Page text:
You're not a doctor and neither is the Internet. And if you are reading this article, there's a high chance you suspect your child's speech is delayed.
Maybe you noticed that your child isn't speaking as much as his or her peers. Maybe you have another child, and you noticed that this child seems to be developing differently. Maybe you were reading toddler language milestones and realized that your child wasn't meeting them.
Whatever the case, you go online for answers. I've been down that rabbit hole, and it's very scary. Here are some suggestions on what you should do if you suspect your child has a speech delay:
Remind yourself that you have done nothing wrong. If you are reading this, it's likely that you read to your child frequently, you narrated things and encouraged speech in all the ways you were told to do so. The fact that you are here and not watching cute cat videos to avoid the issue is a demonstration of how committed you are to your child.
Call your doctor and schedule an appointment. Consult with a professional about your doubts and concerns. If your doctor first noted that your child was delayed, feel free to follow up with questions that come up after the appointment.
Don't wait to start formal speech therapy.
Make an appointment with a speech therapist for an evaluation. This evaluation can be done through your insurance provider or state agency.
Talk to other people in your son's life who act as caregivers. Express your concerns and get their feedback.
Learn more about how children acquire speech and language. One speech therapist we met recommended an excellent podcast called "Teach me To Talk." The host, Dr. Laura Mize, is a wealth of information and her website is an excellent resource.
Don't wait to start formal speech therapy. You can start doing your own exercises and interactions with your child.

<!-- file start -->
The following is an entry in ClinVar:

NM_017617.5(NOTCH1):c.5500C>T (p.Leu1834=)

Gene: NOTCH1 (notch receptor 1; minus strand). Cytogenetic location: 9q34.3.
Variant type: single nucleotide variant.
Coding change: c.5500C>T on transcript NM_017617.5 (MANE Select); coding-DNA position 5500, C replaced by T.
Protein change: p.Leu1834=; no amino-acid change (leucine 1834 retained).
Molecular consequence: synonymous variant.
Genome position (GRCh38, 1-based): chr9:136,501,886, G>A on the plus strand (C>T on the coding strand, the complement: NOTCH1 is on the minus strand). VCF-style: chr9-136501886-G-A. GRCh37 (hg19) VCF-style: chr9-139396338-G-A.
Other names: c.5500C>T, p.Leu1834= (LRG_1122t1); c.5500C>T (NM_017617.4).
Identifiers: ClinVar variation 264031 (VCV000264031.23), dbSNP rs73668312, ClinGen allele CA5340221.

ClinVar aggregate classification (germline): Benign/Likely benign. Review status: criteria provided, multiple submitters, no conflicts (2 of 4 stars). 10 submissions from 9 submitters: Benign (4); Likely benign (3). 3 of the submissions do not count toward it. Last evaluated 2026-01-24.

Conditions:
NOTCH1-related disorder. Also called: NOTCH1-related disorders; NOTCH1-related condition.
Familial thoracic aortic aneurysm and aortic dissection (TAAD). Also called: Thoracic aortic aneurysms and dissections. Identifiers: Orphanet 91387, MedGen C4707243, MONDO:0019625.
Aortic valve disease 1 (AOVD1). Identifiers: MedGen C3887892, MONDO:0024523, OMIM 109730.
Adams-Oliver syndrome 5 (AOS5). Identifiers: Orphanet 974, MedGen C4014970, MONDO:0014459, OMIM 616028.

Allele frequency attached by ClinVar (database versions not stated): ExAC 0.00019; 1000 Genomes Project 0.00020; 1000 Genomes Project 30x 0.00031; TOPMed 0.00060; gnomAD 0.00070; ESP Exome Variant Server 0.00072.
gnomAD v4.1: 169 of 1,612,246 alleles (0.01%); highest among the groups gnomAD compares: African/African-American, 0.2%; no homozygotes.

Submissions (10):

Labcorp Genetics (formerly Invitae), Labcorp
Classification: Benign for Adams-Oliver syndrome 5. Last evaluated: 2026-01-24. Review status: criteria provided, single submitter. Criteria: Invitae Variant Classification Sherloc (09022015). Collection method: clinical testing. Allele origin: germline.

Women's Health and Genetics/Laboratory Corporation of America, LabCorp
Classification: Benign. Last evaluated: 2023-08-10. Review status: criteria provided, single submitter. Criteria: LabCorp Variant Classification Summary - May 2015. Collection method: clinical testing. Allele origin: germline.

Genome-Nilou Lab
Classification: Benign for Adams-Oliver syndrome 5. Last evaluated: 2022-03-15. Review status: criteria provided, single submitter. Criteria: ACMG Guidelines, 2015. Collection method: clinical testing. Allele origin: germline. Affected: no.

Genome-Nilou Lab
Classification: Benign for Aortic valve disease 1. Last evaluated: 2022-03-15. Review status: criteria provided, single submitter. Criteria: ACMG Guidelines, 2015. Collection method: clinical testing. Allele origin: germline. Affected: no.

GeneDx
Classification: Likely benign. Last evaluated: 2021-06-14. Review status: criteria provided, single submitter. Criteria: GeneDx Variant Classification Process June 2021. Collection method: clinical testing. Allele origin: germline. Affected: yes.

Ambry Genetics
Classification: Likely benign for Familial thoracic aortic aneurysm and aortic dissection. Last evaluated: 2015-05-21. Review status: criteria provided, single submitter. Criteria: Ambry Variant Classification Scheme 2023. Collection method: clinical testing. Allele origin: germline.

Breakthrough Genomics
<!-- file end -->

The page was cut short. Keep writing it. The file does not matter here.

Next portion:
Start taking notes about things you observe. As you go through this journey, you will be asked more questions about your child than you ever thought possible about his speech and overall development.
Confronting the possibility that my child is facing this enormous obstacle is heartbreaking, but I know that I still need to take care of myself and find joy in life.
Make sure you also keep notes about your appointments with doctors and other therapists. Don't expect doctors to know everything about your child—act as de-facto casework manager on their behalf. For example, while my son was referred to speech therapy after his evaluation, we took it upon ourselves to call our pediatrician for a referral to a developmental pediatrician to discuss the potential cause of his speech delay.
Keep enjoying your child. Relish your child's smiles and giggles. While it is important to take advantage of interactions to encourage speech development, it's also fine to take a break here and there.
Take care of yourself. It goes without saying that I want my son to be healthy and thrive in every way. Confronting the possibility that my child is facing this enormous obstacle is heartbreaking, but I know that I still need to take care of myself and find joy in life.
Don't do this alone. Since sharing what my son has been going through, I have heard from so many people who are going through the same thing or know someone who did. Whatever you are going through, you don't have to go it alone.
I'm not a doctor. But I am a mother, and so I know that if your instincts tell you something isn't quite right, then it's worth exploring. Best of luck on your journey. Just remember: you are doing a great job.